When excess adipose tissue is used to produce energy, the individual will lose body mass due to decreased body fat. An ovarian cancer patient will often have a negative energy balance and lose weight. This is because the cancerous cells that are constantly growing and rapidly dividing are using up all of the calories being consumed through their diet.
Frequent Urge To Urinate
Many individuals with ovarian cancer will experience a frequent urge to urinate. This symptom often appears when the tumor or other cancerous cells begin to press on the individual’s bladder. The increased pressure can make individuals feel as if there is less space in their bladder and that they need to urinate more often. Even when individuals do go to the bathroom frequently because of this persistent urge to urinate, they will often have only a little urinary output. This particular symptom presents quite similarly to a urinary tract infection.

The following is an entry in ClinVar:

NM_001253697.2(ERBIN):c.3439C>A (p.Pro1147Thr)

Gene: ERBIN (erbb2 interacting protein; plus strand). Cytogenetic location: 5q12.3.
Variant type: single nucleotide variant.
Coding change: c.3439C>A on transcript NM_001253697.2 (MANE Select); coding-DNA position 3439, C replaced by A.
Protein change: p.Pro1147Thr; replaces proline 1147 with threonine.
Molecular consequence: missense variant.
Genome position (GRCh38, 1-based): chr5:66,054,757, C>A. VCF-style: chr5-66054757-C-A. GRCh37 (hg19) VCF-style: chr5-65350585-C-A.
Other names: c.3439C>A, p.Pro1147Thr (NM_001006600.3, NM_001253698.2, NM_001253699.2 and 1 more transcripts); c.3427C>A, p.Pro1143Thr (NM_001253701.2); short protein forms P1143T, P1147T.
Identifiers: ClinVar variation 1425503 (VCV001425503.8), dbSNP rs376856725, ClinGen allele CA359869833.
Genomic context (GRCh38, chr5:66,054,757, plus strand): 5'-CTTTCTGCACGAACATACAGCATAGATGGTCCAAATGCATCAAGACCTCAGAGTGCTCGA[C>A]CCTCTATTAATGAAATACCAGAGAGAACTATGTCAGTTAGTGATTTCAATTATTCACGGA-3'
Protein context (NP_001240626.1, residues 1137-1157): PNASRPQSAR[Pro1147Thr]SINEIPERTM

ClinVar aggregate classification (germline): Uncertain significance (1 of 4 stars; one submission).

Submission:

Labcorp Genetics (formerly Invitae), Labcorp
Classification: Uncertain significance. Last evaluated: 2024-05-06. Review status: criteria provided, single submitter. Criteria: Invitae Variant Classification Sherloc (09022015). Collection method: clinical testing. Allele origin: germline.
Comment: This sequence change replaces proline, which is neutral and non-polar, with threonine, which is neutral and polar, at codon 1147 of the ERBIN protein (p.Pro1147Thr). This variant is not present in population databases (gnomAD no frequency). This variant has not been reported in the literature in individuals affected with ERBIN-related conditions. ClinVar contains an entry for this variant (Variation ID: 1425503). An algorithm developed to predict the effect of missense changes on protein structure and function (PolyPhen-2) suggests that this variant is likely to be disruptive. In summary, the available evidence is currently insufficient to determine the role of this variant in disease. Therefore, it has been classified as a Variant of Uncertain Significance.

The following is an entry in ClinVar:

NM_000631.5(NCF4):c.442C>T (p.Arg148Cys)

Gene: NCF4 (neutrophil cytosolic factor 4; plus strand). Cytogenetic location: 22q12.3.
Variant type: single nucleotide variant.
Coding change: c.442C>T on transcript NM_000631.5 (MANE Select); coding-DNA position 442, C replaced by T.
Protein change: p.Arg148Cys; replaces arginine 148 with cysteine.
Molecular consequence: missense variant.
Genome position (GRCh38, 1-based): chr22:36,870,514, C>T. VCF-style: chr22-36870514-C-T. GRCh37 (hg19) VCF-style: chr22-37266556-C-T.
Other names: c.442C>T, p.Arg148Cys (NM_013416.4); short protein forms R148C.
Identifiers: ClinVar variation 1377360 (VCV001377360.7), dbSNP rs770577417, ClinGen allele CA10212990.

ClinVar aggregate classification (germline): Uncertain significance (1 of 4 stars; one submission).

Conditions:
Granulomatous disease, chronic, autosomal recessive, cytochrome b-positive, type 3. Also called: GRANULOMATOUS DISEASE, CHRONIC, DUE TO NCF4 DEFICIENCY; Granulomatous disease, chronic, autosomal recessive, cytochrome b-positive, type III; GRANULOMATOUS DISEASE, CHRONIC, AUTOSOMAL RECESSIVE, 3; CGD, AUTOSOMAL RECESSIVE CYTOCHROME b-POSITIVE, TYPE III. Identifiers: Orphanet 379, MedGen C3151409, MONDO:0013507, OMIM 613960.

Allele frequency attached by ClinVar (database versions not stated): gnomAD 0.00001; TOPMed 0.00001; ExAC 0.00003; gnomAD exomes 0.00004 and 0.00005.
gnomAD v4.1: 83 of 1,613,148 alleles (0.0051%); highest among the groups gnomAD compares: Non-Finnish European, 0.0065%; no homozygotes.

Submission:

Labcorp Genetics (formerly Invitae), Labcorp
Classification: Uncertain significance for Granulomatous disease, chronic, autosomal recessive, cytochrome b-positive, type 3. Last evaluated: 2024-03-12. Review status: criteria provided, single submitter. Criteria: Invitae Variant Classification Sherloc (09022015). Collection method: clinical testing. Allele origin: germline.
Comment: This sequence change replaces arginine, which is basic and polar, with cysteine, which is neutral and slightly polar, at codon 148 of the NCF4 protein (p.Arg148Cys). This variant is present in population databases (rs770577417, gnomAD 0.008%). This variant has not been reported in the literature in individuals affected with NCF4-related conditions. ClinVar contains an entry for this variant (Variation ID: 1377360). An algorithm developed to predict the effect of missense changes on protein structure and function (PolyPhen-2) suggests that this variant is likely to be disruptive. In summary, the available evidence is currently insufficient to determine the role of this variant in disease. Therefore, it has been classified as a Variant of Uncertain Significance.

Chronic fatigue is a common symptom linked to many forms of cancer, including ovarian cancer. There are many reasons that individuals will experience chronic fatigue due to ovarian cancer. One of the reasons is that the cancerous cells are liable to take significant amounts of energy from the affected individual. In fact, they take more energy than healthy cells. What an individual’s body has left is typically relegated to essential functions, and reduced energy is a common result of that. Many ovarian cancer patients also deal with chronic fatigue as a side effect of their cancer treatment, which is also quite tough on the body. Of course, it is worth noting that cancer-related fatigue is more than simply feeling tired. Many patients describe it as feeling drained, extremely weak, and often listless. Some of them may even feel too tired to eat.